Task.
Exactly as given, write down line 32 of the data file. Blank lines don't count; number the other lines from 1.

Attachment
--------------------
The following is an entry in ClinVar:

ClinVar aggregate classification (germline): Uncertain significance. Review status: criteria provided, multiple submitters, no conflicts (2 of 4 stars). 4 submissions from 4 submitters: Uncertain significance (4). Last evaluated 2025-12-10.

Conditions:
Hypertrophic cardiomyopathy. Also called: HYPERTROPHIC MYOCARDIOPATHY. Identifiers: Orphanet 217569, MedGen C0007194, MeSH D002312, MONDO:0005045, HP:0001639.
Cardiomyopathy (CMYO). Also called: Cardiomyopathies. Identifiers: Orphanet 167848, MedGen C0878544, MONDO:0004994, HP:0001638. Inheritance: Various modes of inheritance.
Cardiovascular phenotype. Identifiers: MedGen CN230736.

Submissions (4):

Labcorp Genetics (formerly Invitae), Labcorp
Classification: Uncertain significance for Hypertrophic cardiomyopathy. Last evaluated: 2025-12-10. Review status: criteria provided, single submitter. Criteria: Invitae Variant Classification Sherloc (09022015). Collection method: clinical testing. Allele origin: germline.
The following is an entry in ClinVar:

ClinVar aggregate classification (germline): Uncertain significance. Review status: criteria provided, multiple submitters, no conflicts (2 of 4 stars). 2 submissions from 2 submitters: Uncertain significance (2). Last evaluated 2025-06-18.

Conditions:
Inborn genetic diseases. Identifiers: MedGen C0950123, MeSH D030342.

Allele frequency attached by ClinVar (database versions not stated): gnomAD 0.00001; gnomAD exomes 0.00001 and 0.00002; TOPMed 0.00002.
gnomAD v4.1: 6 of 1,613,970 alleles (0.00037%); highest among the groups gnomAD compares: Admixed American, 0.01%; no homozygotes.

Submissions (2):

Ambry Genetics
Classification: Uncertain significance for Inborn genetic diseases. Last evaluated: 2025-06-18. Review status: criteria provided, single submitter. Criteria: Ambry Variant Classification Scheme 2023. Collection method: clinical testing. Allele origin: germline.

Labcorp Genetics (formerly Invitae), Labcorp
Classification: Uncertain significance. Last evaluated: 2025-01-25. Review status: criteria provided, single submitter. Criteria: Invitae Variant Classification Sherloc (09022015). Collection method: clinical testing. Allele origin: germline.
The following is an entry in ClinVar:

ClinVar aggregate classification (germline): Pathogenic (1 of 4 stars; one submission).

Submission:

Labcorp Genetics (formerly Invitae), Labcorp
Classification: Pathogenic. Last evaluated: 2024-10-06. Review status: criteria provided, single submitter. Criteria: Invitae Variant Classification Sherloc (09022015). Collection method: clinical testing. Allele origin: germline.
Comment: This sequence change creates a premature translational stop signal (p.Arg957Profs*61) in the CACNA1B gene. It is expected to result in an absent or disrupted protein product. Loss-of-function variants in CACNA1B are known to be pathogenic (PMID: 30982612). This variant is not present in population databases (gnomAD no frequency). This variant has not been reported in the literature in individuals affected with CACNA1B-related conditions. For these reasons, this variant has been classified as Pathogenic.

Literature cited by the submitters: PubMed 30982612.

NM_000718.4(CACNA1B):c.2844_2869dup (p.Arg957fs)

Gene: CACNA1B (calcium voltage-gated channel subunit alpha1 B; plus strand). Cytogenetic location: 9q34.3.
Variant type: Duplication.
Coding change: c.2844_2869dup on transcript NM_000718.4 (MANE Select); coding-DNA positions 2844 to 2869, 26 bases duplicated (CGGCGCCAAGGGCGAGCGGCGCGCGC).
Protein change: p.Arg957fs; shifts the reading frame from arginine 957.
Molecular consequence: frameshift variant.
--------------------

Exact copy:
Protein change: p.Arg957fs; shifts the reading frame from arginine 957.